Specializes in Adult Nephrology
1 S. Prospect St. Rehab 2 MS443RE2; FAHC Department of Nephrology
Burlington, VT
(802) 847-3572; (802) 847-4322

Dr. Dana Negoi specializes in adult nephrology. These areas are among her clinical interests: glomerulonephritis and hypertension (high blood pressure). Dr. Negoi takes POMCO, Blue Cross/Blue Shield, and Empire BlueCross BlueShield, in addition to other insurance carriers. She studied medicine at Carol Davila University of Medicine and Pharmacy. She trained at a hospital affiliated with Yale University for residency.

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Relevant Interests: , hypertension (high blood pressure)

All Interests: Acute and Chronic Renal Disease, Diabetic Kidney Disease, Glomerulonephritis, Hypertension, ... (Read more)

Dr. Ann Packer Guillot MD
Specializes in Pediatric Nephrology (Kidney Disease)
Alumni Drive A 121
Burlington, VT
(802) 847-8200; (802) 847-8840

Dr. Ann Guillot is a physician who specializes in pediatric nephrology (kidney disease). In her practice, Dr. Guillot focuses on hypertension (high blood pressure) and nephrotic syndrome. Dr. Guillot honors Child Health Plus, POMCO, Blue Cross/Blue Shield, and more. She attended Thomas Jefferson University, Jefferson Medical College for medical school and subsequently trained at the University of Vermont/Fletcher Allen Health Care and The Montreal Children's Hospital for residency. Dr. Guillot (or staff) speaks Vietnamese, Albanian, and French.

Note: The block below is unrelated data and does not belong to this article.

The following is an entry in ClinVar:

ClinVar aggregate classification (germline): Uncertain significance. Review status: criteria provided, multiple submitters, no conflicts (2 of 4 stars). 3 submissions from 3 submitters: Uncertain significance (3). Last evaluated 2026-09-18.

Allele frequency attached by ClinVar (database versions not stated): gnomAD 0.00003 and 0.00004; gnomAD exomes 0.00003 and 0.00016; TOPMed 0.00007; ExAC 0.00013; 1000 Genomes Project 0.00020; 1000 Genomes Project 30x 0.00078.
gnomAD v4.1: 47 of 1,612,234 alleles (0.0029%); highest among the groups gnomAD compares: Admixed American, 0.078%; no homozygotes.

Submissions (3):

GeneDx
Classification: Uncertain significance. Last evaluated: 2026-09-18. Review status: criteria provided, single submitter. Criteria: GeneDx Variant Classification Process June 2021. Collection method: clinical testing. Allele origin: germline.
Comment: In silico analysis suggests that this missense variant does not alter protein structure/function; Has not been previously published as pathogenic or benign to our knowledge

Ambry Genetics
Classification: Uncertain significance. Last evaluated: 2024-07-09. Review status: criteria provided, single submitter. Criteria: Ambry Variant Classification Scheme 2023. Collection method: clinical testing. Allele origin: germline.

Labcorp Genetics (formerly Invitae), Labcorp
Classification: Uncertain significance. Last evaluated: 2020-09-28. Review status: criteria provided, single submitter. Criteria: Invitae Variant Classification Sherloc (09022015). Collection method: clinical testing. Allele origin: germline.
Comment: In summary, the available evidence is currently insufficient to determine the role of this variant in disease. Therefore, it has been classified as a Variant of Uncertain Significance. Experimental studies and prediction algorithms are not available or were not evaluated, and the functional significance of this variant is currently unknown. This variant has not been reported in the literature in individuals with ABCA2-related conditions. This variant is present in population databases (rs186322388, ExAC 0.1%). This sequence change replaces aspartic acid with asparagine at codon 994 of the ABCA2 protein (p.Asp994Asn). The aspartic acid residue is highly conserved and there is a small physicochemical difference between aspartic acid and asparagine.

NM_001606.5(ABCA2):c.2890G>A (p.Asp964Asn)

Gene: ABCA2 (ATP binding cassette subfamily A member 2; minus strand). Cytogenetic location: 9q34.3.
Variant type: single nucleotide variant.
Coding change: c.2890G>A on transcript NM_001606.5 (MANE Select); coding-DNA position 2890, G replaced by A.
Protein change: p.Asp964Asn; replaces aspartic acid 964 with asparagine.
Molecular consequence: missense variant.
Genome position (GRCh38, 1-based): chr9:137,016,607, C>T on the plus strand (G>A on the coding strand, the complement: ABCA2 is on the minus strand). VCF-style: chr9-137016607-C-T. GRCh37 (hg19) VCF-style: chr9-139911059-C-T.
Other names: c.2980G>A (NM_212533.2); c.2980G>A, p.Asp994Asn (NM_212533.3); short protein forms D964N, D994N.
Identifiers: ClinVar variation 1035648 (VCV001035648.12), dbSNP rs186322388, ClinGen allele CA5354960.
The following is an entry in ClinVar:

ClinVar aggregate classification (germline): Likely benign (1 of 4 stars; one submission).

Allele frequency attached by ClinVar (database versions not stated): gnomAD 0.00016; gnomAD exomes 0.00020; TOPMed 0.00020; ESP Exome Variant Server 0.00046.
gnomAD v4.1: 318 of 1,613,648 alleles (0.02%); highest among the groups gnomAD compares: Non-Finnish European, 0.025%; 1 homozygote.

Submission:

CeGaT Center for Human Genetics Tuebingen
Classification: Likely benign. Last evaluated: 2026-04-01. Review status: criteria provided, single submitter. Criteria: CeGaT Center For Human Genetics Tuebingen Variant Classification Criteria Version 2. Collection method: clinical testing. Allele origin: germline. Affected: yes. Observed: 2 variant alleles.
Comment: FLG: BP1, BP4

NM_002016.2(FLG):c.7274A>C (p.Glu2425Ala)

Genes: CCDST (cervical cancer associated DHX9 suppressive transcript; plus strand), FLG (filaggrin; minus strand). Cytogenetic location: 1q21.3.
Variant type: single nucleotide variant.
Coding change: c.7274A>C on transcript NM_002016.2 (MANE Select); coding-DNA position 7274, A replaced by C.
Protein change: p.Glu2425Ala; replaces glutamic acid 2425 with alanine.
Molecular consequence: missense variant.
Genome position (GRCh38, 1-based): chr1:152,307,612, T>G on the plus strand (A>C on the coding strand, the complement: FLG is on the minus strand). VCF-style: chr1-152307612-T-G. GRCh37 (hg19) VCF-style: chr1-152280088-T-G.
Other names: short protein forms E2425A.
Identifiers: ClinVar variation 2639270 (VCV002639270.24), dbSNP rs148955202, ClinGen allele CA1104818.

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Relevant Interests: , hypertension (high blood pressure)

All Interests: Spina Bifida Program, Diseases of the Kidneys, Hypertension, Nephrotic Syndrome

Elizabeth Ak (Alden Kreiling) Kreiling Hunt MD
Specializes in Pediatric Nephrology (Kidney Disease)
111 Colchester Avenue; Main Campus, East Pavilion, Level 4
Burlington, VT
(802) 847-8840